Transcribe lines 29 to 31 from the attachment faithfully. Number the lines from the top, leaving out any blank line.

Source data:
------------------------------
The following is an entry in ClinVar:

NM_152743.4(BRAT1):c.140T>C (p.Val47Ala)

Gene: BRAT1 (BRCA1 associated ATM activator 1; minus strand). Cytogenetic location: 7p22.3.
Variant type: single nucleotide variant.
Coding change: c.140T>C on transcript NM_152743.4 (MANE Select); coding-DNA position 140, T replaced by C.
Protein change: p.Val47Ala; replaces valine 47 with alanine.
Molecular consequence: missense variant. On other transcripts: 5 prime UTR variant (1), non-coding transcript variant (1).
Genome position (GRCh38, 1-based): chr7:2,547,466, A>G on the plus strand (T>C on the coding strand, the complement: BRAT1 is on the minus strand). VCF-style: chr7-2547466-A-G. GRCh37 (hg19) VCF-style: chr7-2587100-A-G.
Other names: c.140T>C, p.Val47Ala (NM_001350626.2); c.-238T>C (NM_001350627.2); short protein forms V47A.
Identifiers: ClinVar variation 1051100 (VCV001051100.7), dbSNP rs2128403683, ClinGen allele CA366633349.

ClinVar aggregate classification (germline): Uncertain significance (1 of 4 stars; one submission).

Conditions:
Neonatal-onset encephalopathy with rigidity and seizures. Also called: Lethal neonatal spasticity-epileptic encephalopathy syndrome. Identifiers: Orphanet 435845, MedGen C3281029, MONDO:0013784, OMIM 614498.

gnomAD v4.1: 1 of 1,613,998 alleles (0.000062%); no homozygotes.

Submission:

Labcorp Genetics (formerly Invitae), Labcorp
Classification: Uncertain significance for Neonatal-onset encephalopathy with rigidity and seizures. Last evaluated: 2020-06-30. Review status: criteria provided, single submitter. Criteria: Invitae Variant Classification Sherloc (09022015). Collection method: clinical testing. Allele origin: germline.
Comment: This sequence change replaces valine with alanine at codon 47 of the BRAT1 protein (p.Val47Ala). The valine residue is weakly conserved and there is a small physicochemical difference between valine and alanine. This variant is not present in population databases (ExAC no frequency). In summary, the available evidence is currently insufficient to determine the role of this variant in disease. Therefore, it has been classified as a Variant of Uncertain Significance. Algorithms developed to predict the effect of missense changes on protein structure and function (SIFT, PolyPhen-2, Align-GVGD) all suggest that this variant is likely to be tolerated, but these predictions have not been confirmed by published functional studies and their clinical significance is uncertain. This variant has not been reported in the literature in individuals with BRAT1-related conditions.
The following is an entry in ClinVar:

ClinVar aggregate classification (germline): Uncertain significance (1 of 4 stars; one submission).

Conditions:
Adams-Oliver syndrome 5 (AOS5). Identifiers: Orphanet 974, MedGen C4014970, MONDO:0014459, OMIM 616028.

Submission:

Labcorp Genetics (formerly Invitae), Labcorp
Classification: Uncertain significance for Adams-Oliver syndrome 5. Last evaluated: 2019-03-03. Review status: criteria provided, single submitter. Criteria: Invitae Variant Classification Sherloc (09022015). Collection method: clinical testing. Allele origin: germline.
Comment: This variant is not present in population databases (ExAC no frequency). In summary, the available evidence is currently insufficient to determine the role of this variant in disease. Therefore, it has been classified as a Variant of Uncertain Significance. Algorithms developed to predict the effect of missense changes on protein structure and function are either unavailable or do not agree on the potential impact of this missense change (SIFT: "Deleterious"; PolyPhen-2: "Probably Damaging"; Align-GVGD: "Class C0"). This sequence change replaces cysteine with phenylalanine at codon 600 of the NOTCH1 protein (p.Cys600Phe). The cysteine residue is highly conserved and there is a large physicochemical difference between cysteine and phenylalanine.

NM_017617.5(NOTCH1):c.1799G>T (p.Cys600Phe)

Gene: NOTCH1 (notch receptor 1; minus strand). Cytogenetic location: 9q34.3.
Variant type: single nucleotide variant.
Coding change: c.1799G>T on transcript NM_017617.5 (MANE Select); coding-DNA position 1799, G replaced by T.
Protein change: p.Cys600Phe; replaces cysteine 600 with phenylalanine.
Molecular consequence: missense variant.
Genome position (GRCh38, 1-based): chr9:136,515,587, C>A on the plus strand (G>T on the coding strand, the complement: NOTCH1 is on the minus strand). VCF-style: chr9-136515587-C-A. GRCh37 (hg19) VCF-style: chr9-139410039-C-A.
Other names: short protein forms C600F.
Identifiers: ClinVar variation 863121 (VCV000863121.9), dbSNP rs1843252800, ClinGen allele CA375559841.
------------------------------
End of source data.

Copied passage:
Variant type: single nucleotide variant.
Coding change: c.1799G>T on transcript NM_017617.5 (MANE Select); coding-DNA position 1799, G replaced by T.
Protein change: p.Cys600Phe; replaces cysteine 600 with phenylalanine.